Approach to Editing

When I edit, I look for typos and for errors in sentence structure, which are actually more common. I change the sentences so that they read more coherently. I also edit for tone. The company is aiming for a chatty, informal tone, so I change any wording that I think is too stilted and informal. When I’m familiar enough with the content, I’m then able to write the intro, and I make sure to write it in a warm, friendly tone that invites people to read further.

Deadlines are often tight, so I don’t always get a chance to go over the newsletter a second time. But if time allows, I go over it one more time to check for stray typos. I nearly always spot ways to make a sentence flow more smoothly, or a glaring typo that escaped my eye the first time. Then I sign it off and the in-house team sends it out to a growing list of subscribers.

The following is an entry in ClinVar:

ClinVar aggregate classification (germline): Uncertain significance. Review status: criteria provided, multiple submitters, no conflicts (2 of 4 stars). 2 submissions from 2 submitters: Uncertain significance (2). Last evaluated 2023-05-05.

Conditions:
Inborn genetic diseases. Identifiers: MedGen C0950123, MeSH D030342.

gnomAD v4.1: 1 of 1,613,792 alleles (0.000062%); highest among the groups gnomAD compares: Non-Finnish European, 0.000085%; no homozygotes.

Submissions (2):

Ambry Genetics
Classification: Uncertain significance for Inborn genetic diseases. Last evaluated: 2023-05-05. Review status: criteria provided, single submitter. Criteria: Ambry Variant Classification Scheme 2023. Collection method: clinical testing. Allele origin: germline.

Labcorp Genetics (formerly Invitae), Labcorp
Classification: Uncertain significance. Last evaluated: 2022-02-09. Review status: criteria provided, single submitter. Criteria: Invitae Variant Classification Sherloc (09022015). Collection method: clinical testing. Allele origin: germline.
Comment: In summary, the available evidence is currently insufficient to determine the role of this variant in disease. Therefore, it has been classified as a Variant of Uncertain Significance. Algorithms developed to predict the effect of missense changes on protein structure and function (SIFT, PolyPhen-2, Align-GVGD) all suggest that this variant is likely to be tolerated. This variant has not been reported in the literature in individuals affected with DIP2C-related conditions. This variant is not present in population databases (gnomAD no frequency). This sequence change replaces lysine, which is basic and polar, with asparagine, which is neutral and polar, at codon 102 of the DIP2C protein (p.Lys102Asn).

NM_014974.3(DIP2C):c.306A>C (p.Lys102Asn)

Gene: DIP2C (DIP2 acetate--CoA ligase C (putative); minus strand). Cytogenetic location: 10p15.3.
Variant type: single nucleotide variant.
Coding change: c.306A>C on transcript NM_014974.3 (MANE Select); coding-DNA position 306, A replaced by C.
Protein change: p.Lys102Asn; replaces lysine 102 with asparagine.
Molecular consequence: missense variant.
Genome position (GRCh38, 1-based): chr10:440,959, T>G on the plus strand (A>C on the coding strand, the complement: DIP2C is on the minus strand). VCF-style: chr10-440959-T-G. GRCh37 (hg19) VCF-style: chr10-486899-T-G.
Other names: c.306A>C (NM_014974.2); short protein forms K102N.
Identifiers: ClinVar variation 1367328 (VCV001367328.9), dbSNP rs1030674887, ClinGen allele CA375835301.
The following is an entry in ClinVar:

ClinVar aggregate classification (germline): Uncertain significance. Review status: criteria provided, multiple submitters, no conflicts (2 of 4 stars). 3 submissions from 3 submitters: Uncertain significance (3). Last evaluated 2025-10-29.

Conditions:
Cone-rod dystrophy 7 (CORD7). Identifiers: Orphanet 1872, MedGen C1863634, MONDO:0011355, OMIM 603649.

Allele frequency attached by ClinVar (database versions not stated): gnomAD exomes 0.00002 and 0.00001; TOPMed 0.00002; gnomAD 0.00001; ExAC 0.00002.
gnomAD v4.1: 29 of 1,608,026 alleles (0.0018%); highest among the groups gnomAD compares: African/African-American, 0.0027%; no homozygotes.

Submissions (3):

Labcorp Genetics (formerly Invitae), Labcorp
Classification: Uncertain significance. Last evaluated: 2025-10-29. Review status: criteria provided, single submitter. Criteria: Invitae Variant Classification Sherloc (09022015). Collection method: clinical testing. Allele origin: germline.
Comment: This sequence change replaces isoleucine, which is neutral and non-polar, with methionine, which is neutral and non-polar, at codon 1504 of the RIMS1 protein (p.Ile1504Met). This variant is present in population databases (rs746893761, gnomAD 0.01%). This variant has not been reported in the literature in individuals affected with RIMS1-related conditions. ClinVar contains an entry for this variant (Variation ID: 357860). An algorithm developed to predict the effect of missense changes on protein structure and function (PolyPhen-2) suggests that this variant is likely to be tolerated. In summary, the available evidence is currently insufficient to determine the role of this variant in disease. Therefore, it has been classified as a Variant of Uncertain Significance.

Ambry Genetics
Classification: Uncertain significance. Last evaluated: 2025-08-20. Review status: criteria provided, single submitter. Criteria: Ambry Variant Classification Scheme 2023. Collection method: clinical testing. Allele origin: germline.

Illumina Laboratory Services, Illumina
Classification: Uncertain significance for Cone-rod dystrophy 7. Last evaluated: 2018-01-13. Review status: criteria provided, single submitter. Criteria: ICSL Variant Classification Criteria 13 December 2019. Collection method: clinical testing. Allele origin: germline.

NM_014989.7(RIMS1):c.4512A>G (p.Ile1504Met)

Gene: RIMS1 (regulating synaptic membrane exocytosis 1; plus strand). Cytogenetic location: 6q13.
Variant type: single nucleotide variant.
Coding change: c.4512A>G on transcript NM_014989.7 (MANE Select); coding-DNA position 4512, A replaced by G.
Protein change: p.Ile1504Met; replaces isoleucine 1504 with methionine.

It’s satisfying to know that I’m playing a role in making the newsletter more readable for subscribers, and that the polish I give the newsletter may be instrumental in attracting new subscribers. Also, it’s a gift to have a regular assignment that I can rely on every week, one that neatly fits into my schedule.

I do also write full length newsletters. If you’d like to find out more about my email marketing and other content creation services, have a browse through the content creation section of my website.

Three Content-Writing Lessons for Businesses

Last week, I gave a presentation for an organisation called Waterford Chamber Skillnet, which provides courses to help business owners and employees improve their skills. When I looked at their programme, I saw that they didn’t have content creation among their courses, so I approached them and they scheduled me into their programme of social media workshops. I gave the presentation in this beautiful room.

Ship Room Edmund Rice Heritage Centre
I gave my presentation in The Ship Room at the Edmund Rice Heritage Centre. Photo Credit: Edmund Rice Centre Website.